The great divide: The American people and the partisan American government
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Russia. The Russia Investigation. Jared Kushner. Donald Trump, Jr’s meeting with the Russians. Clinton’s emails. The congressional gridlock. President TrumpDonald John TrumpFederal prosecutor speaks out, says Barr 'has brought shame' on Justice Dept. Former Pence aide: White House staffers discussed Trump refusing to leave office Progressive group buys domain name of Trump's No. 1 Supreme Court pick MORE’s tweets. The seemingly endless repeal and replace cycle of targeting the Affordable Care Act. The ubiquitous and inundating news coverage of it all. These are not issues the average American worries about, especially those Americans who are poor and middle class.

People in my home state of Georgia are concerned about jobs, their children; people in Flint, Mich., still worry about clean water to drink and bathe in; folks on the Southside of Chicago are still concerned about violent deaths in their communities; people across the country are worried about the durability of their insurance coverage. Baby boomers are acutely concerned about their retirement savings. And while the media is simply jumping from scandal to scandal, these are the top issues that are of concern for the majority of Americans. Though some would say it’s not just ‘the media’, which follows; it’s the entire governing establishment - expected to lead, as a whole - that is distracted or creating distractions.

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The share of Americans who distrust their government is 74 percent, with only 19 percent satisfied with it according to a 2016 Gallup. This tells us that our American leadership is preoccupied with what is not important to the average everyday citizen in America. The American people want solutions, they want alternatives to the current norm. They want to be able to provide for their family, send their children to a decent school, and live according to our liberties and freedoms.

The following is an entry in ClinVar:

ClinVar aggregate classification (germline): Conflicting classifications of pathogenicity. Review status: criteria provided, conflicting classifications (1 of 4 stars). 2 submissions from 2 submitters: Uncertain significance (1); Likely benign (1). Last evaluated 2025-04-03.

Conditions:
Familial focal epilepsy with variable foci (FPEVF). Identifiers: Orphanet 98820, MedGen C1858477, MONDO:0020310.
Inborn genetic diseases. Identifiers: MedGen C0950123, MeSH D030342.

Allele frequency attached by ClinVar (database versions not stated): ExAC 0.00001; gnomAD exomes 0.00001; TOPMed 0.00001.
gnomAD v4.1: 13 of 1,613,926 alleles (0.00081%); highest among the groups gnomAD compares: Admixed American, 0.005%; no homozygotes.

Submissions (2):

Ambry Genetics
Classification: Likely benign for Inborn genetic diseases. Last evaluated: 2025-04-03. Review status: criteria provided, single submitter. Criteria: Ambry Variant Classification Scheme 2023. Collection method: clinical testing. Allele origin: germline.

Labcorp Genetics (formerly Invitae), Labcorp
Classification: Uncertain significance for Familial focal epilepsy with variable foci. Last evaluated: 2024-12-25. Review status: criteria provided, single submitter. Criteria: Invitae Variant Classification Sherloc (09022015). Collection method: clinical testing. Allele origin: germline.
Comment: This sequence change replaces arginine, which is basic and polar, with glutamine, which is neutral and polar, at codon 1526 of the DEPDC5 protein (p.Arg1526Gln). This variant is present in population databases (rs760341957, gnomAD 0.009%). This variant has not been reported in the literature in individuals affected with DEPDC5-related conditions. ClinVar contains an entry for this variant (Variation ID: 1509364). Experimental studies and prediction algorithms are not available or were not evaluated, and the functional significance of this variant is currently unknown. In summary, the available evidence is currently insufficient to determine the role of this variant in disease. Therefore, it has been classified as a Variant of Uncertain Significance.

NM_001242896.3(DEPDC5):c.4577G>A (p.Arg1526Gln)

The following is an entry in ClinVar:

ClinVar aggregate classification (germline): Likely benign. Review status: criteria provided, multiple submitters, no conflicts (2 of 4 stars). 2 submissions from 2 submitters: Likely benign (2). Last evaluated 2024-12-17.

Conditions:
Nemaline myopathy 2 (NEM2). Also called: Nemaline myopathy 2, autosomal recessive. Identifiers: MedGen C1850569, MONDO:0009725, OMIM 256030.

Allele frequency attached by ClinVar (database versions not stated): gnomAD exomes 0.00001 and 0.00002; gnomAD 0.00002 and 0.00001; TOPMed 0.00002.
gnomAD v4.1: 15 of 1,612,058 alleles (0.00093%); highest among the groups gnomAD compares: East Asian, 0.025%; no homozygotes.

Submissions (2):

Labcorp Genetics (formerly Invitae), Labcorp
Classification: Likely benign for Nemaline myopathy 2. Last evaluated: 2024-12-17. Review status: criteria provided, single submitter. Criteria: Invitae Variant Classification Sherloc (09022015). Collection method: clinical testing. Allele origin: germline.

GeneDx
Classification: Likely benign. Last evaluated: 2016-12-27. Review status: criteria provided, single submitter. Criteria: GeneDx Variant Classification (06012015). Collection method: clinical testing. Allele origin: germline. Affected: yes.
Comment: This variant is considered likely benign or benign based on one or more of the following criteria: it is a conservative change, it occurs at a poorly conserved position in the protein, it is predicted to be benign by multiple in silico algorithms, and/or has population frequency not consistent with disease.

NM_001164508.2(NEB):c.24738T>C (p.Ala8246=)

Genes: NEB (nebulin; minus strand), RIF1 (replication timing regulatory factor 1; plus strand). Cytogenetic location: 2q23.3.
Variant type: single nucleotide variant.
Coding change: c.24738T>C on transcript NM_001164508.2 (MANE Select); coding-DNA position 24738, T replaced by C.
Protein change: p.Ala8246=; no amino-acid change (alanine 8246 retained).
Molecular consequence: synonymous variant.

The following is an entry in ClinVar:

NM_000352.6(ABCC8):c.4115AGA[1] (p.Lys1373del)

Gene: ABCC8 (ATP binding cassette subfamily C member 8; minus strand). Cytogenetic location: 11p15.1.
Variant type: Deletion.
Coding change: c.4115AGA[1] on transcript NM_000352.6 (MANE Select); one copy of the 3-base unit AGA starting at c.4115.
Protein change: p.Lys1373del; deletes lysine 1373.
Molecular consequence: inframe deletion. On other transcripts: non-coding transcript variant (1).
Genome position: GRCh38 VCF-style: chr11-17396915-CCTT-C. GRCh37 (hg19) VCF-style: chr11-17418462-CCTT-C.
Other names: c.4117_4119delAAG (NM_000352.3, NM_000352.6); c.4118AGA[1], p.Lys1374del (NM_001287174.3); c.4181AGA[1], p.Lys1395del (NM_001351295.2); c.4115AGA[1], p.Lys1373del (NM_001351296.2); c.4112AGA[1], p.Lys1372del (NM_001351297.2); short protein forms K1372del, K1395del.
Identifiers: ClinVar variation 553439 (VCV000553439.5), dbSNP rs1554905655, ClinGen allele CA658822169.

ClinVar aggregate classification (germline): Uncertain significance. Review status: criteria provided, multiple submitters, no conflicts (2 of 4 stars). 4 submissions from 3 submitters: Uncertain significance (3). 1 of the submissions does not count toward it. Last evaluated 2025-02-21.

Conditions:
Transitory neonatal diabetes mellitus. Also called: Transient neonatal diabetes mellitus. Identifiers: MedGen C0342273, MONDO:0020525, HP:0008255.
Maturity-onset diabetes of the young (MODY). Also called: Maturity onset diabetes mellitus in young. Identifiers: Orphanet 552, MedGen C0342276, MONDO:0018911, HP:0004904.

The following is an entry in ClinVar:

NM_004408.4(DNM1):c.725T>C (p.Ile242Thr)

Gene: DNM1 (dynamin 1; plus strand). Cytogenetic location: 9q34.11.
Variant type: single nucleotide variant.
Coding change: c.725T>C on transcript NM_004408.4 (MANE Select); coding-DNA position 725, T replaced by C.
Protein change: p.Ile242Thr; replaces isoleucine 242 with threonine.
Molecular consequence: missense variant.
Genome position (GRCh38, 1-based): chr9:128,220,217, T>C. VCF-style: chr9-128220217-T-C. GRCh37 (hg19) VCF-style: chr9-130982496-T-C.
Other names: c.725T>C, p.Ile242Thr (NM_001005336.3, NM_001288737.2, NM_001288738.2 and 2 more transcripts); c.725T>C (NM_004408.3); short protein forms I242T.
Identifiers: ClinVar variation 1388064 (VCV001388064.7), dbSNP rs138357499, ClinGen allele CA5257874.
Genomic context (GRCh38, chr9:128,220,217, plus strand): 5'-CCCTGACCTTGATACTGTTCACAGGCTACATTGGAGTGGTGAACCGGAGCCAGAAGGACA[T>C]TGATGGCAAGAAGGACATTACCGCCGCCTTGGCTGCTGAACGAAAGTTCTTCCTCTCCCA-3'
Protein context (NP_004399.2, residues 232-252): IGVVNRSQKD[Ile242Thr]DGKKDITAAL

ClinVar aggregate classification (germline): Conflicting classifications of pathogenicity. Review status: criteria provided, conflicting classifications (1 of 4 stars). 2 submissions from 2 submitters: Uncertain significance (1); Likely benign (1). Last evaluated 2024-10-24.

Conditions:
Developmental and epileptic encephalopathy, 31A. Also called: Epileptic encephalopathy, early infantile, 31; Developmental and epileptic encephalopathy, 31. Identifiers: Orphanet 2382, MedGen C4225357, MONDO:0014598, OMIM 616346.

The cynicism and suspicion is compounded with the narrative, among some that President Trump and some members of Congress are spending their days lining their own pockets, and those of their rich acquaintances, yet and unfortunately, the president and allies have done too little to quell this sentiment.

Talk of “draining the swamp” is empty fake-populist rhetoric that makes for easy listening, however every election cycle the “swamp” of Washington produces politicians who govern to the extremes of their political parties – more concerned with political positioning than with needs of the majority of Americans – the silent middle, who de facto may choose a side, while finding no sustaining home in either party.

And that party which Americans entrusted to help change our country has no legislative accomplishment sufficient to account for its control of the House, Senate and White House. This party would have hoped, after seven years of repeal-and-replace rhetoric, to have enacted a coherent progressive, conservative agenda by now. Rather it’s witnessed scandal after scandal (or plausible appearance thereof) by its creation; action delayed on healthcare revision; inflammatory middle of the night tweets; high White House personnel turnover and factional and partisan bickering. Perhaps, the reason why this party is not doing much is because it hasn’t figured out what to do with a titular leader whose Machiavellian concerns focus on self and a small circle of friends.